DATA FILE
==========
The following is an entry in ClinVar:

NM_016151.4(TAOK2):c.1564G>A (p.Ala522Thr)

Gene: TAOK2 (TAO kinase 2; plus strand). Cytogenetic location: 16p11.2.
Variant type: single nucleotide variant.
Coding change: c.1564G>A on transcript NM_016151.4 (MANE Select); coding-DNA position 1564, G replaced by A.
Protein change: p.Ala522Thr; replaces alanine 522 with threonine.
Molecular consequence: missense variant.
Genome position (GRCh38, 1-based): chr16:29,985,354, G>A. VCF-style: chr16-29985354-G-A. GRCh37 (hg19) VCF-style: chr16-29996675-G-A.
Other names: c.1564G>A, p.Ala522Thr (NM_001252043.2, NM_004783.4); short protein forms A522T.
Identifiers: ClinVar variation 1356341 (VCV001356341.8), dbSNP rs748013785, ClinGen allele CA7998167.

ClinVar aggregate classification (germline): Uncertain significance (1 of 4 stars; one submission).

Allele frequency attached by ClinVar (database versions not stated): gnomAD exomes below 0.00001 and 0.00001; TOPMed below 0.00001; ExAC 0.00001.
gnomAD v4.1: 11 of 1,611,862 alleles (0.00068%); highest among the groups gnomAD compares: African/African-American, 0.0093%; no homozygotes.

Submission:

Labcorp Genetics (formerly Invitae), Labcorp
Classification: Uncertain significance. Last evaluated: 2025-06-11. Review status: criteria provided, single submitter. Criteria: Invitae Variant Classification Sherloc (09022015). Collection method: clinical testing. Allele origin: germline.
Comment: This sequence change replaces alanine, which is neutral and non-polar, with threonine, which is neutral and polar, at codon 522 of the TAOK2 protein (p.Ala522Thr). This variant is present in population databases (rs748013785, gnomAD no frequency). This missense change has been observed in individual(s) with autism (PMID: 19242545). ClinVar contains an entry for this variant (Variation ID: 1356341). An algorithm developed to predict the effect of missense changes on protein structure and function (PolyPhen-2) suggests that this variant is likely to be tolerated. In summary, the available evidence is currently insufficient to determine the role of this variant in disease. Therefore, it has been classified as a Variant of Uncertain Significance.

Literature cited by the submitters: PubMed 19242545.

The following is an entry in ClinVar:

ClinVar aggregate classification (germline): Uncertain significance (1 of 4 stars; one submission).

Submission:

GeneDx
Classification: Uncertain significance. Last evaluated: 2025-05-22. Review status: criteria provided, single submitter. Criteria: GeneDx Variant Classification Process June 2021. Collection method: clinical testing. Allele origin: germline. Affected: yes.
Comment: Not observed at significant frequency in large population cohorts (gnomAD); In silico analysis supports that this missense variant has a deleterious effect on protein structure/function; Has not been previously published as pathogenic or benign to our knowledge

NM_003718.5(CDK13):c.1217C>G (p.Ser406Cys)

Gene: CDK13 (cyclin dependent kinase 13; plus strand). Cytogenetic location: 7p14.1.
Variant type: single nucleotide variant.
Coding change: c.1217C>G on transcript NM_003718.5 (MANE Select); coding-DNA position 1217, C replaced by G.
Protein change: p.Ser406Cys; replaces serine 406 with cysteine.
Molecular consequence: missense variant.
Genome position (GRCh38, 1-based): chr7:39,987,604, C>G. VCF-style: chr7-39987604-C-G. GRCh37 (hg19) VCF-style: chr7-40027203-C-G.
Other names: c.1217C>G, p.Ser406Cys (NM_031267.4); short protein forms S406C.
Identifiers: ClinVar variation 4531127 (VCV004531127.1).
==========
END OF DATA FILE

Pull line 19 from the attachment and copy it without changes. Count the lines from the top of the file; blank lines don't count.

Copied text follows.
The following is an entry in ClinVar: